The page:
A federal judge has granted the Federal Trade Commission’s request for a preliminary injunction against two people and their companies for allegedly tricking small commercial trucking businesses into paying them for federal and state motor carrier registrations by impersonating government transportation agencies, such as the U.S. Department of Transportation (USDOT).
Commercial vehicle owners and operators must register annually with the Unified Carrier Registration (UCR) system or their state government and pay a fee based on their fleet size. Some of these small businesses also must file a Motor Carrier Identification Report every two years, which can be done at no charge on the Federal Motor Carrier Safety Administration website.
However, according to the FTC’s complaint, the defendants have taken in more than $19 million from thousands of small businesses by sending misleading robocalls, emails, and text messages that create and reinforce the false impression that they are, or are affiliated with, the USDOT, the UCR system, or another government agency. Additionally, the defendants used official-sounding names, official-looking websites, warnings of $1,000 in civil penalties or fines for non-compliance, and threats of imminent law enforcement to trick consumers into using their registration services instead of using official government website services.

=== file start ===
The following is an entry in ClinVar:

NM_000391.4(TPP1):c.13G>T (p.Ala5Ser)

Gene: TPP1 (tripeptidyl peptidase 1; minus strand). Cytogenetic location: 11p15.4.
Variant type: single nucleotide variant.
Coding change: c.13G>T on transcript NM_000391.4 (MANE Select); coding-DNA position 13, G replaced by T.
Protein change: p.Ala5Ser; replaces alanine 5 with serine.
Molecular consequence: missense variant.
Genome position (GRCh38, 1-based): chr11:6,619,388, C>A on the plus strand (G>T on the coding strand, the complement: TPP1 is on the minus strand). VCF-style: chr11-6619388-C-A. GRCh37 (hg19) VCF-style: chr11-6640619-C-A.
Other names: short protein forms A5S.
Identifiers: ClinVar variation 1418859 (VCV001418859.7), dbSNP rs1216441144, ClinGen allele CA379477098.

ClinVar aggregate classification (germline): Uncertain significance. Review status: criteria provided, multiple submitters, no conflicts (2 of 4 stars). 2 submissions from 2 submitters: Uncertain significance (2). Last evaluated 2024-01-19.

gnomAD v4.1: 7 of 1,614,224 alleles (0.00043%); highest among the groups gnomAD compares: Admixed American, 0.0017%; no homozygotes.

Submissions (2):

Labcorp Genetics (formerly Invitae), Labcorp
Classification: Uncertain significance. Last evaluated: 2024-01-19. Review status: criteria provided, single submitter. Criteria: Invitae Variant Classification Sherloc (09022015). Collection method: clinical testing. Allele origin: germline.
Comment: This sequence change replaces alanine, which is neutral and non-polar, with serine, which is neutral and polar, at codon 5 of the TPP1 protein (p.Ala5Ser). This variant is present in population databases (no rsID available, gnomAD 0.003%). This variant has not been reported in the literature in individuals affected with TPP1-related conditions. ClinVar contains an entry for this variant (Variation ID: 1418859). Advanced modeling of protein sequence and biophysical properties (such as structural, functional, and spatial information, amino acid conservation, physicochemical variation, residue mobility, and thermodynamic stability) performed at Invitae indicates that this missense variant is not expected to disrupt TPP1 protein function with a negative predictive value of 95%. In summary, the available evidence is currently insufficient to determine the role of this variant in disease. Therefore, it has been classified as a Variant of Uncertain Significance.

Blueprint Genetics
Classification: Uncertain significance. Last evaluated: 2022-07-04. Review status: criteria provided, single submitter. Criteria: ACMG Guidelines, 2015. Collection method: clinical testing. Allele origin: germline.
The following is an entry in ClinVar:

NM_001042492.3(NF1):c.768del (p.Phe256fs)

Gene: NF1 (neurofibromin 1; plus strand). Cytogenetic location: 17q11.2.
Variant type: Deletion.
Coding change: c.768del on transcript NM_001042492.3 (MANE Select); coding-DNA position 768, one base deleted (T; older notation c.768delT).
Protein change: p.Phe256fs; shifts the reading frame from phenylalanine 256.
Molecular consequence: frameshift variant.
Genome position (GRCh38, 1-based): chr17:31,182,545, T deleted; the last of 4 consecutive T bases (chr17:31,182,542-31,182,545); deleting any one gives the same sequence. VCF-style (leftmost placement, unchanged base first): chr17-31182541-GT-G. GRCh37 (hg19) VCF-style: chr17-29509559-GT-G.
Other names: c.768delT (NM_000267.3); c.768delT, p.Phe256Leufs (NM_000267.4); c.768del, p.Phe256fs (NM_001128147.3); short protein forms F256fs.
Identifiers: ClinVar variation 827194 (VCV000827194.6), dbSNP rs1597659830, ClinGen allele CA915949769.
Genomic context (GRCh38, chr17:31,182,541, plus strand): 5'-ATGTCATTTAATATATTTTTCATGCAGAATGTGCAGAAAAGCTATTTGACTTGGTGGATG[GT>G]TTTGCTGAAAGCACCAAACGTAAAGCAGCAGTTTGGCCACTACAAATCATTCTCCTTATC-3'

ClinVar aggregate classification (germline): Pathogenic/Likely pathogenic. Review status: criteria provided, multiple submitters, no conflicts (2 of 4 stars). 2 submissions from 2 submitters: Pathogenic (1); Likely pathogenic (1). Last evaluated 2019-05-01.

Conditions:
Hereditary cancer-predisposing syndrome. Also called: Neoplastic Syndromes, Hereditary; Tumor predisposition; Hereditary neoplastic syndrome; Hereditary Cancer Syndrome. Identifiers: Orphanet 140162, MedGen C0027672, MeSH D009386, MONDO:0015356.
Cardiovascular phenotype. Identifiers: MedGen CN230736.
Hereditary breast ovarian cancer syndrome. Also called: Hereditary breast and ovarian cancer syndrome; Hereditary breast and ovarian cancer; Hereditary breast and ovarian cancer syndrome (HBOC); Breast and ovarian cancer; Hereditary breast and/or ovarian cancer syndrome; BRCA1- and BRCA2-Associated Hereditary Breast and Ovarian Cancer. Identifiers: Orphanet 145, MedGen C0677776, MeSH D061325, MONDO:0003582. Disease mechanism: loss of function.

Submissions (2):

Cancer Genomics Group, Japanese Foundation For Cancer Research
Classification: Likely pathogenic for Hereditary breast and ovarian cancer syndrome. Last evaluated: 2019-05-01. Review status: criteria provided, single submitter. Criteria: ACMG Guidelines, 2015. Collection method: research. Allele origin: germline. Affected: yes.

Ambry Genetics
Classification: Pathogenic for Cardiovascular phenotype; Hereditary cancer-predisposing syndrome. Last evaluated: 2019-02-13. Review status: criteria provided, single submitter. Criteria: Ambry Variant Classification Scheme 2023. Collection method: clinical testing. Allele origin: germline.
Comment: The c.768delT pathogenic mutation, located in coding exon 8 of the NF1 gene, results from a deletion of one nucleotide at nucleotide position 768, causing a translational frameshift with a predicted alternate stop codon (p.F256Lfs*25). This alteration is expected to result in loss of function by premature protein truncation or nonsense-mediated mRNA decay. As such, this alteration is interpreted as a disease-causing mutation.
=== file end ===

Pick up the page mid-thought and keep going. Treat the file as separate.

The defendants deceptively disclosed the total amount charged, without telling consumers the cost included the defendants’ service fees that ranged from $25 to $550 or more, the government’s complaint states. The FTC also alleges that many consumers who paid the defendants’ UCR fees were automatically enrolled, without their knowledge or consent, in “SafeRenew,” the defendants’ annual renewal program for UCR fees.
Defendants James P. Lamb, Uliana Bogash, DOTAuthority.com Inc., DOTFilings.com Inc., Excelsior Enterprises International Inc. and JPL Enterprises International Inc. are charged with violating the FTC Act and the Restore Online Shoppers Confidence Act.
The Commission vote authorizing the staff to file the complaint was 3-0. It was filed in the U.S. District Court for the Southern District of Florida. The court entered a preliminary injunction against the defendants on September 29, 2016.
The Commission files a complaint when it has “reason to believe” that the law has been or is being violated and it appears to the Commission that a proceeding is in the public interest, FTC notes. The case will be decided by the court.